Friday, May 12, 2017
TWO WEEKS IN WITH A CHEVROLET BOLT
You don’t see many of these in the wild…
I never considered a Chevrolet, what with GM’s checkered history on quality. I never considered not owning a pickup, given that pickup ownership and masculinity go hand in hand (even if the pickup is a compact Nissan). And I could never consider a plug-in electric car given the range anxiety inherent in having to plug the thing in every 90 miles or so. Granted a Tesla will go nearly 300, but I could never consider putting a hundred large into a car of any kind that didn’t have a stallion on its badge.
But continuing to pour gasoline into the tank and hydrocarbons into the air formed an equation that seemed not too right for my grandchildren’s children. That, coupled with the fact that pretty much any projects I might have and any dump runs I might make are becoming less and less frequent. Why drive from here to there in an empty ¾ ton truck returning 20 miles per gallon, when an electric car uses less than a fifth the energy?
Range anxiety? The evolution of electric car technology began when Elon Musk envisioned his first Tesla. Now the Tesla III is about to hit the market with a 250-plus mile range per charge and “Range Anxiety” will return to its rightful definition: the emotion Billy Crystal felt when confronted by the Jack Palance character in the first “City Slickers” movie. Musk’s III was to be the electric car made affordable to all except GM beat him to the punch.
So now we have this Chevrolet Bolt. The pickup went to a nice young man who paid cash and the Subaru pouts in the driveway, longing for the good old days when there was room for her in the garage.
The Bolt is a nice looking small car similar in style any of a number of econo-boxes. A huge and probably very heavy battery rests beneath the flat passenger compartment floor. Wheels are pushed to the corners of the vehicle making for a well-planted ride. The electric motor offers enough torque to beat a Z-1 Corvette off the line up until about 18 miles per hour. By then all you’ll see is the Vette’s taillights peeking through a cloud of dust and road debris, but the little Bolt wastes little time rocketing up the freeway on-ramp and merging into unforgiving traffic.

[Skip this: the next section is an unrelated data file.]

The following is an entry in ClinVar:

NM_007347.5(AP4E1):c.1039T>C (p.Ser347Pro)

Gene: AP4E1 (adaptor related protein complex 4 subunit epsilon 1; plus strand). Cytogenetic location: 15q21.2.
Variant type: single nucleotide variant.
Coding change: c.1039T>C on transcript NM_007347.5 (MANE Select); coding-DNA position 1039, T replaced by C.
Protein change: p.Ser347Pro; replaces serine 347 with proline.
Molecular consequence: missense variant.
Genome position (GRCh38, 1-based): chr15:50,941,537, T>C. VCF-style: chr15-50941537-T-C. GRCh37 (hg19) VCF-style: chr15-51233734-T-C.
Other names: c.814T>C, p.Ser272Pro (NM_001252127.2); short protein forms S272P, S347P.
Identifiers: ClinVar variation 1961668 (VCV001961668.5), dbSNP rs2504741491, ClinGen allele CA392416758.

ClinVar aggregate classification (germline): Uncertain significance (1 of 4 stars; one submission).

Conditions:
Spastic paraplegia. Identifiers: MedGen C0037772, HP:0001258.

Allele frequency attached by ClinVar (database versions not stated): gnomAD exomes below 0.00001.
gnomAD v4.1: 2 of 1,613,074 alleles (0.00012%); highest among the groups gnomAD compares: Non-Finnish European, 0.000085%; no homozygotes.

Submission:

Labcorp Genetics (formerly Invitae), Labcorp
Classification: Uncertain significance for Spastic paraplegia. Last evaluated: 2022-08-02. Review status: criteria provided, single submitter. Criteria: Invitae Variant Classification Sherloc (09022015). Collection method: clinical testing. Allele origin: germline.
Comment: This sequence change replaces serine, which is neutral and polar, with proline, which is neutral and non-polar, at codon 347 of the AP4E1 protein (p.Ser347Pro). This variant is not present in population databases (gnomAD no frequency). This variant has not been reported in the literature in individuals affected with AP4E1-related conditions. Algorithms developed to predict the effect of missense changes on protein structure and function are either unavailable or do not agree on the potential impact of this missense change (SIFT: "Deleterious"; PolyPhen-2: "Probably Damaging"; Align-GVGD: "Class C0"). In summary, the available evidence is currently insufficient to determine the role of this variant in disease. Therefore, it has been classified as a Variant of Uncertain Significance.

A 120-mile loop out to the coast proved that the car could more than make the distance handling four-lanes, highways, county roads, sweeping turns and hills. Going up, it is appalling to watch the KWH meter ramp northward. Descending, however electricity usage almost disappears. Touching the brakes reverses the flow of energy. There’s a graphic on the info-screen that shows when this is happening.
The dash has all kinds of animation and the touch screen is a bit more intuitive than in previous cars we’ve owned. The seats seem substantial and nicely are detailed for a commuter car. There’s a way back with room for Edward, our lab mix, but he’s happier when we flop down at least one of the split rear seats so he can join in our conversations up front. We did want to get out after an hour or so as the spacious interior may seem to shrink a bit over time.
On the road – out in the wild – we’ve yet to see too many Chevy Bolts, however today, when we did, a throwback moment occurred. Recall the VW bugs of the sixties? Recall when driving one, someone driving another would wave at you and you’d wave back. Yeah. That happened in the Bolt today. So, cool…
Electric car buyers benefit from incentives from the feds, the state and our local utility. A $7500.00 incentive from the feds went toward a buy down of the initial lease payment. With a simple application, we are awaiting a $2500.00 check from the state thanking us for reducing our carbon footprint. And although a 220 volt charging station costs the user around $800.00, our local utility offers them for free – pay only shipping and sales tax – to owners of electric vehicles. With installation, the “Juice Box” set us back about $270.00.
The car can be programmed to charge at off-peak hours and we are anxious to see the increase in our electric bill as we appreciate the decrease in the tab we pay to Big Oil and its Washington and Wall Street minions. We leased the vehicle with the expectation that in three years, something more efficient might come onto the market and market forces might be at work to decrease the current initial costs. So as far as out-of-pocket savings, we’ll probably not experience much this time around.
We found that we had put an inordinate number of miles on our relatively new Subaru with around town and over to the next one driving, so the main purpose of the Bolt will be to spare the Sube for longer adventures. That being our goal, the initial impression of this little GM electric is that it offers a pleasant and sometimes exhilarating ‘charge’ for such a wonderfully small car.
At this point in ownership, we’d get another.
Church of the Open Road Press